Title: In the Mayor’s Parlour
Publication: First published in 1922
Genre: Mystery, Crime
John Wallingford has won the Hathelsborough Mayoral elections by one vote. As a Mayor, he promises to bring down corruption and abolish Town Trustees and their ancient regime. But before he could make any such changes, he is found brutally murdered in the Mayor’s Parlour. Mr.Brent decides to continue his late cousin’s work as well as find the murderer.
A love triangle between the late Mayor, a doctor and young widow of a Naval officer, the doctor is initially under suspicion. Then the suspicion falls on the Town trustees. With a long list of suspects, Brent, with the help of Town police, decides to solve this murder whodunit.
The story starts on an interesting note. The Mayor is found murdered in the Mayor’s Parlour and the room is found locked. How did the murderer enter the parlour? The gatekeeper doesn’t remember seeing anyone passing through. The other end of the Parlour opens into the police station and none of the constables remember seeing anyone entering the Mayor’s Parlour.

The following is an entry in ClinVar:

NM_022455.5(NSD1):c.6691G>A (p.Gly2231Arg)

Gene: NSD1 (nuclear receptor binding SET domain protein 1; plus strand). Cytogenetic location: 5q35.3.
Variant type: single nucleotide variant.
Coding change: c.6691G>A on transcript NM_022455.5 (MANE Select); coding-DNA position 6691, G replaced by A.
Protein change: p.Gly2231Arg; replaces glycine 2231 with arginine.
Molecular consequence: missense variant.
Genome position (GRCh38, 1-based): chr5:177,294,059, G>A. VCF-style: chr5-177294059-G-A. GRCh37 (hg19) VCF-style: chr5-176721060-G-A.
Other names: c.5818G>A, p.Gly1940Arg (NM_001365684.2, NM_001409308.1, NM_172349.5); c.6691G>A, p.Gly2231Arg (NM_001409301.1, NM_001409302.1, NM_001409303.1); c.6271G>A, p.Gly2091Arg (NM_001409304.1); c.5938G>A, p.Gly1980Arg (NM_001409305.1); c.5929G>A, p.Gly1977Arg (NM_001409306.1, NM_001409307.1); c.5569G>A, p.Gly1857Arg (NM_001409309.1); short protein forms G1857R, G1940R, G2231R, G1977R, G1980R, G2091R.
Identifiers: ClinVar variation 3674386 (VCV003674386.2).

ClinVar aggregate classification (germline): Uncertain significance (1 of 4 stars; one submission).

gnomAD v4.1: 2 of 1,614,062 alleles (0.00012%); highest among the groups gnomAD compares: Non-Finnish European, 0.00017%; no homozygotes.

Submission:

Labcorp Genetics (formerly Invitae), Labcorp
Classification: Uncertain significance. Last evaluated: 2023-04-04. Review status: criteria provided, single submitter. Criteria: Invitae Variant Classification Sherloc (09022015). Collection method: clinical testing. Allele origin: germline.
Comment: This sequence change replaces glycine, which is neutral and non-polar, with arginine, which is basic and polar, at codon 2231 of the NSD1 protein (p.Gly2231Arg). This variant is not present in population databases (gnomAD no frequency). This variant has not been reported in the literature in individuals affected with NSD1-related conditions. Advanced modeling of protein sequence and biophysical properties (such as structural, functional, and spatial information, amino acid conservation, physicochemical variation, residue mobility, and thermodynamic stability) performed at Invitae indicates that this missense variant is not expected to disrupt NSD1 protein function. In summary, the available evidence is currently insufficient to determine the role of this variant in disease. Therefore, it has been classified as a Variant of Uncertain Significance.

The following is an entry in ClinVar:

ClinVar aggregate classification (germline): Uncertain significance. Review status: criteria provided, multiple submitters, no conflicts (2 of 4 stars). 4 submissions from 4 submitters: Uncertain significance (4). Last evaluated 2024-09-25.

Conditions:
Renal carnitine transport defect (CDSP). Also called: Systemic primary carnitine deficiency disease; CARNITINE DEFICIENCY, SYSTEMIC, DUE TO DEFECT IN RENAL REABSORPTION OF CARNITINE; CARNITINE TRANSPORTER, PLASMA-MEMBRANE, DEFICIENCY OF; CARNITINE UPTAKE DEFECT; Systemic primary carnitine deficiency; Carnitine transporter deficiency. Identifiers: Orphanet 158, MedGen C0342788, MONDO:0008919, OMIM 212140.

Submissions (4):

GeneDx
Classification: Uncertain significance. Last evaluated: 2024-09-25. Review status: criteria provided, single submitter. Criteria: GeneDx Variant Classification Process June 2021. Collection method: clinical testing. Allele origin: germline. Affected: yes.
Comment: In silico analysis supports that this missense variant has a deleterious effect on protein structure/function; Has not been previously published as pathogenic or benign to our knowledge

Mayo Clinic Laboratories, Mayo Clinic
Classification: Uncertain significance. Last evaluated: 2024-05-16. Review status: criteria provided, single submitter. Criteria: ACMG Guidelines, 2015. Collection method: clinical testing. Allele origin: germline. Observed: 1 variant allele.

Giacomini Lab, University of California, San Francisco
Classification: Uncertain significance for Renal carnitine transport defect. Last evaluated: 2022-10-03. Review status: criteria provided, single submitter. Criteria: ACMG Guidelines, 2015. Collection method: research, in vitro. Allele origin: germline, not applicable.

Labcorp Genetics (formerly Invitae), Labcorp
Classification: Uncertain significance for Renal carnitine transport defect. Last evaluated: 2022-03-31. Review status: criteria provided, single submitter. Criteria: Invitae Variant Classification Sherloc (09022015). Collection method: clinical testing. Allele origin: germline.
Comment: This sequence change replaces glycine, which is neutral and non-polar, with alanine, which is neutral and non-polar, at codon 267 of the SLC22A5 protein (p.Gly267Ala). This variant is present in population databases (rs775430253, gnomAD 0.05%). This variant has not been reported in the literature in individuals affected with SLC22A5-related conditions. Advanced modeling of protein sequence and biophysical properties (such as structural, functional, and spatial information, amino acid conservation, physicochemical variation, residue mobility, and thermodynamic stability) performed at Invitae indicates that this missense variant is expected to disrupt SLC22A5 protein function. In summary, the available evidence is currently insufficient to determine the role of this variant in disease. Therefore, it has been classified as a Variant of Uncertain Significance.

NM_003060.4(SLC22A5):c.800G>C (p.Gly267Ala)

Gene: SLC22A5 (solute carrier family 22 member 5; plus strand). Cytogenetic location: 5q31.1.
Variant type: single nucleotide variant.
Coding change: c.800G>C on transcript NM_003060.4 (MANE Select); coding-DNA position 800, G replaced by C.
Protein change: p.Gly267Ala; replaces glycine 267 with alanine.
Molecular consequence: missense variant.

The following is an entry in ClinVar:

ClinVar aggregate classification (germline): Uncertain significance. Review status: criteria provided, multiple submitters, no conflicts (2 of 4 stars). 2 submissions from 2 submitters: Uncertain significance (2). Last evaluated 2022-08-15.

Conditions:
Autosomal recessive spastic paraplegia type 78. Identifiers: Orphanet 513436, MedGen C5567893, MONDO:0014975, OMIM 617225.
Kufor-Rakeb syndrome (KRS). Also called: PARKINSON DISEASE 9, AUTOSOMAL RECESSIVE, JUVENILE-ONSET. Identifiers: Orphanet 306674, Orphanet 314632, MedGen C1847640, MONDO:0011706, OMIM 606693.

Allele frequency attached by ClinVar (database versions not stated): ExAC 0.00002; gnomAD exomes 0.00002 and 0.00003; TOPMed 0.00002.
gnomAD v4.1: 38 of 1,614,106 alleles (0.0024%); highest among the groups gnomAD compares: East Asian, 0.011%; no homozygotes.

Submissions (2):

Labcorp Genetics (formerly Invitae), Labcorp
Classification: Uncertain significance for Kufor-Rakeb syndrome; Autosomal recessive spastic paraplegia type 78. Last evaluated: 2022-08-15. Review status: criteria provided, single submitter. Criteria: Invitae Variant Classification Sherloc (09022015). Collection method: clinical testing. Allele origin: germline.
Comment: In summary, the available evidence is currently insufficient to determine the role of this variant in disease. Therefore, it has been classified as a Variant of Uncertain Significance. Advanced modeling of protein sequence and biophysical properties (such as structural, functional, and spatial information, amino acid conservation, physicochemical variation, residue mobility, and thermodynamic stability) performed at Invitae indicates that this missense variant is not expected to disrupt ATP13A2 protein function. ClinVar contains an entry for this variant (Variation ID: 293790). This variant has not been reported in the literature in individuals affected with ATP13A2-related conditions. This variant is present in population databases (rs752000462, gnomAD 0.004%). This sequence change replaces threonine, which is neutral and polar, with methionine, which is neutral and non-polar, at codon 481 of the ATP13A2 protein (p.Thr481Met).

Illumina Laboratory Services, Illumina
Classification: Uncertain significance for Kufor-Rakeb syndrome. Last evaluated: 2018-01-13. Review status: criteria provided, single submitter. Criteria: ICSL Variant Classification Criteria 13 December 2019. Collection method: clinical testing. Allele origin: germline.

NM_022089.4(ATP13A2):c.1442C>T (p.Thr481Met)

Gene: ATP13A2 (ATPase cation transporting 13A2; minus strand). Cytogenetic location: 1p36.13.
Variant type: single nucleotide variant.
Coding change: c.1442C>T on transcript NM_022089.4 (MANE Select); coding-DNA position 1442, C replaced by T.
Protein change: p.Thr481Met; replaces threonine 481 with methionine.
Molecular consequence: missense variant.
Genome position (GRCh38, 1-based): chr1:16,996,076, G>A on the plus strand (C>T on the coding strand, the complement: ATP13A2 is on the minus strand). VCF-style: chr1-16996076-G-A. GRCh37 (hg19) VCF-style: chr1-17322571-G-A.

During the inquest, the love (tri)angle is brought into light. But Brent is not convinced of it. He suspects the Town Trustees – after all, one of them is now a self-elected Mayor. With the help of Peppermore – the local newspaper editor, Superintendent Hawthwaite and fiance Queenie, Brent decides to solve the mystery behind his cousin’s murder.
Somewhere in the middle, the love affair between Brent and Queenie takes precedence. We all love a good ending to a story, don’t we? This story gets really interesting in the last few chapters. With a lot of twists and surprises, especially in the end, I really enjoyed reading this book.
This is not a fast-paced crime novel. If you do not mind the drag in the middle, and if you love to read the mystery novels set in the 1900’s, then this book is worth a read.
Availability: You can download this book for free from Project Gutenberg.
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